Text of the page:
Holiday Buyers' Guide: Cases, Power, and Storageby Jarred, Gary, and Christoph on November 28, 2007 8:00 AM EST
- Posted in
When it comes time to choose a power supply for a new system, most users don't pay much attention. You simply use whatever comes with your case, for budget systems. That's one way of doing things, and if all you're building is an inexpensive PC that's probably okay. However, if you're going to spend $300 on a graphics card and another $300 on a CPU, you probably want something a bit better than "whatever is cheapest". Power supplies are important, as they help to keep everything running.
Many users have experienced the dreaded dead PC. It worked yesterday, but for some reason it won't turn on today. Did the RAM go bad, or maybe your motherboard got fried? Most likely not; if your PC suddenly won't turn on - particularly if you haven't been swapping around parts - you probably have a failed power supply. If like many people you are using whatever came with your case, it's time for an upgrade.
As long as you're in the market for a new power supply, we recommend getting a higher quality unit. Next time your PSU goes out because you got a $20 "bargain", you could end up with more than a dead PSU. Depending on your needs, you may be able to get away with a lower-end 300W-400W model, but if you want something a bit more powerful you should look for quality as opposed to simply getting a high wattage rating. The quality differences between brands can be huge, but at the same time don't fall for the premium prices of the high-end manufacturers unless you are truly building an elite class system.
Seasonic OEM 300W - $40
Seasonic doesn't only produce retail products; a main part of their business occurs as an OEM/ODM manufacturer. We have seen many products from different companies all made by Seasonic, and all of them are made with high quality standards and deliver high reliability and performance. We have tested several of the OEM power supplies recently, and while they have fewer cable harnesses and connectors, their performance is in some cases even better than the retail products. We have chosen the SS-301HT from Seasonic as the best choice if you are building a budget system and want to make sure the PSU is up to snuff. This 300W model will deliver enough power for anything up to a decent midrange rig. The only negative point is the lack of connectors, particularly the lack of a PEG connector. You can use splitters and/or adapters, but for everything up to a moderate midrange system this is a great power supply priced under $50.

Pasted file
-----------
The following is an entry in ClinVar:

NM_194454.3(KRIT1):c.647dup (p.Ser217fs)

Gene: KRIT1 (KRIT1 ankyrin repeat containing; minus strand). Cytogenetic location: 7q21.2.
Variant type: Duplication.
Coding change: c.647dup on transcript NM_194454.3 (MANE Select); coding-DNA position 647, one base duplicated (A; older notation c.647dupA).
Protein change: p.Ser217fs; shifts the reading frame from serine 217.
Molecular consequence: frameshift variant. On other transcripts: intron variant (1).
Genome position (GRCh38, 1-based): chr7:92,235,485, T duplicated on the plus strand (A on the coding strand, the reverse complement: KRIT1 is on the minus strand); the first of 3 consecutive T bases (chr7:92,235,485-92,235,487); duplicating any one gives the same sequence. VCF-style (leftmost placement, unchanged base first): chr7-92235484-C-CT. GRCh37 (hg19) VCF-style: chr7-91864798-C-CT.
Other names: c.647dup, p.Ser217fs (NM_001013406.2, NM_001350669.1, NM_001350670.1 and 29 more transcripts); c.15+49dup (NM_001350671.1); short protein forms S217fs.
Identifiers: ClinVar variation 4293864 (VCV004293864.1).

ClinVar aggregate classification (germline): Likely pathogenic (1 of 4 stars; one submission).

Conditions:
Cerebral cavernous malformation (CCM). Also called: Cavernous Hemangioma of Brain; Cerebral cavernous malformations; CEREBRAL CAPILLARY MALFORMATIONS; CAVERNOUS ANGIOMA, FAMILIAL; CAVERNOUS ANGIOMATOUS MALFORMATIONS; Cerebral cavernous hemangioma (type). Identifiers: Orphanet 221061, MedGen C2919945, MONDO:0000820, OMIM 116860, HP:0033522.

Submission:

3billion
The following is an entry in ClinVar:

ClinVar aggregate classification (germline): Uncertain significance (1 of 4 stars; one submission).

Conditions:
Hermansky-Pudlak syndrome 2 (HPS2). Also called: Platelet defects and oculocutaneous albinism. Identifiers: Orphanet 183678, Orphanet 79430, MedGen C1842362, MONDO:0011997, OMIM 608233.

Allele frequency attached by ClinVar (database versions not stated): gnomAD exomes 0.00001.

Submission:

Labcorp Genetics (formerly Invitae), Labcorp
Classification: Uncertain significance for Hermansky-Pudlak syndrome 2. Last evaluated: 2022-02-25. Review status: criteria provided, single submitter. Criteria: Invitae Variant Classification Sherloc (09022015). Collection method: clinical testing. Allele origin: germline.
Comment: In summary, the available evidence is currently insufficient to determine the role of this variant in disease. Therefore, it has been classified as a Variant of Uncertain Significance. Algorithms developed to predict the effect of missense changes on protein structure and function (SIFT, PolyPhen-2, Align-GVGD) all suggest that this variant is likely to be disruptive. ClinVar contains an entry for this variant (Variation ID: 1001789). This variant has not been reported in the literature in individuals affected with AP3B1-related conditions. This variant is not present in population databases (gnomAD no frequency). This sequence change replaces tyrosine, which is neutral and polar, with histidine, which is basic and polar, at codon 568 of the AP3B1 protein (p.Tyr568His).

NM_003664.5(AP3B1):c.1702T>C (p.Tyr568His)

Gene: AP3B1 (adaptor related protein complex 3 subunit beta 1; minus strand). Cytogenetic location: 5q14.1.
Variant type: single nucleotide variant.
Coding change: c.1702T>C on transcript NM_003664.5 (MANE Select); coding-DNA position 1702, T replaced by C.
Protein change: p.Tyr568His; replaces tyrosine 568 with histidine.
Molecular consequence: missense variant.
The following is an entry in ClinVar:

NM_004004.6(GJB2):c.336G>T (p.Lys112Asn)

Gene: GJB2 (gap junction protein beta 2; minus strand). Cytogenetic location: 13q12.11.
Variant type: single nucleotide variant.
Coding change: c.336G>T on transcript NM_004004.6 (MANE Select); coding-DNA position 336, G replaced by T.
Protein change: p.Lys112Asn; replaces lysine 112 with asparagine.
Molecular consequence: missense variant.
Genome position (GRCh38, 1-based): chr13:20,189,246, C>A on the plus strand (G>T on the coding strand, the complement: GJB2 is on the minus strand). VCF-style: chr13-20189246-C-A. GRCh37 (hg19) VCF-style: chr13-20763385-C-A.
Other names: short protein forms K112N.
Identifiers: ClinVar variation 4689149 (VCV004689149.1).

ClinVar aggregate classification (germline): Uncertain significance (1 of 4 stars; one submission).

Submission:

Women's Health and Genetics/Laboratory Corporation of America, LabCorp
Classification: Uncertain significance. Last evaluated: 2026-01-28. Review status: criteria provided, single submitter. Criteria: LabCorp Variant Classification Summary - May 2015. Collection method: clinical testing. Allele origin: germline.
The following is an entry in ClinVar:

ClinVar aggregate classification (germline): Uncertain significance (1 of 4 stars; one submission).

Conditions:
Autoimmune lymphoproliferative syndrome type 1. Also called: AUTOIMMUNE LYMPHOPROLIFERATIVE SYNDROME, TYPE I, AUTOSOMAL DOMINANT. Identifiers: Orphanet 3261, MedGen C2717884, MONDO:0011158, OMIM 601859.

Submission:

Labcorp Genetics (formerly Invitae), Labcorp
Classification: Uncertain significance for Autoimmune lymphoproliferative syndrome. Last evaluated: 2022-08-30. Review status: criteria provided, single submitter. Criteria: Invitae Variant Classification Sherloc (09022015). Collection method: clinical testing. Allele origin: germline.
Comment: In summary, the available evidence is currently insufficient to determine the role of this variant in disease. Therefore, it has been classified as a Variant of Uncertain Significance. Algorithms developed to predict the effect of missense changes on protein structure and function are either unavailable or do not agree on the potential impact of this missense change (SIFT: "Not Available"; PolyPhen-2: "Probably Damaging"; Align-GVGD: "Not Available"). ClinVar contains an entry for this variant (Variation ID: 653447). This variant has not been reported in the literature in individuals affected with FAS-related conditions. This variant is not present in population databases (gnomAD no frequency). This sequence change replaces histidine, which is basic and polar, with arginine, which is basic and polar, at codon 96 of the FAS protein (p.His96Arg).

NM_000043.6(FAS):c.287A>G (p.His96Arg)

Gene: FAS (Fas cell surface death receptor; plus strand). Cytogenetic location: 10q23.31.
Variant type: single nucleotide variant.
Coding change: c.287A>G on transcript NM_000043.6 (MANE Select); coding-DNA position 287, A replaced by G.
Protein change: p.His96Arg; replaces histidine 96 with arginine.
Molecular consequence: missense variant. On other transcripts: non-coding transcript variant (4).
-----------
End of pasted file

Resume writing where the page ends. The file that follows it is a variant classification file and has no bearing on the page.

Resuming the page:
Antec Earthwatts 430W - $35 (after $30 rebate)
This is really a midrange power supply, but with the current $30 mail-in rebate it potentially carries an entry-level price. The Earthwatts line from Antec is a no-frills design, but if you care more about quality than appearance they are certainly worth a close look. High efficiency and reasonable noise levels for the price of a nice dinner isn't too shabby!
Corsair CMPSU-450VX - $65 after rebate
For most of the users, there is no need to buy a high-performance power supply, since you can run the most recent graphics cards with a midrange power supply. Unfortunately, the manufacturers aren't really promoting lower wattages anymore since the margins are better on higher-end models. In addition, recent "requirements" of 300W for graphics cards have created confusion for users. We have tested power consumption on a variety of systems, and the only way to break into the 400W and higher range is generally via multiple graphics cards, numerous hard drives, and/or extreme overclocking. Many users will have no difficulties with a good quality 400-500W unit. The Corsair 450VX is available at with a mail-in-rebate for around $70, making it a good bargain.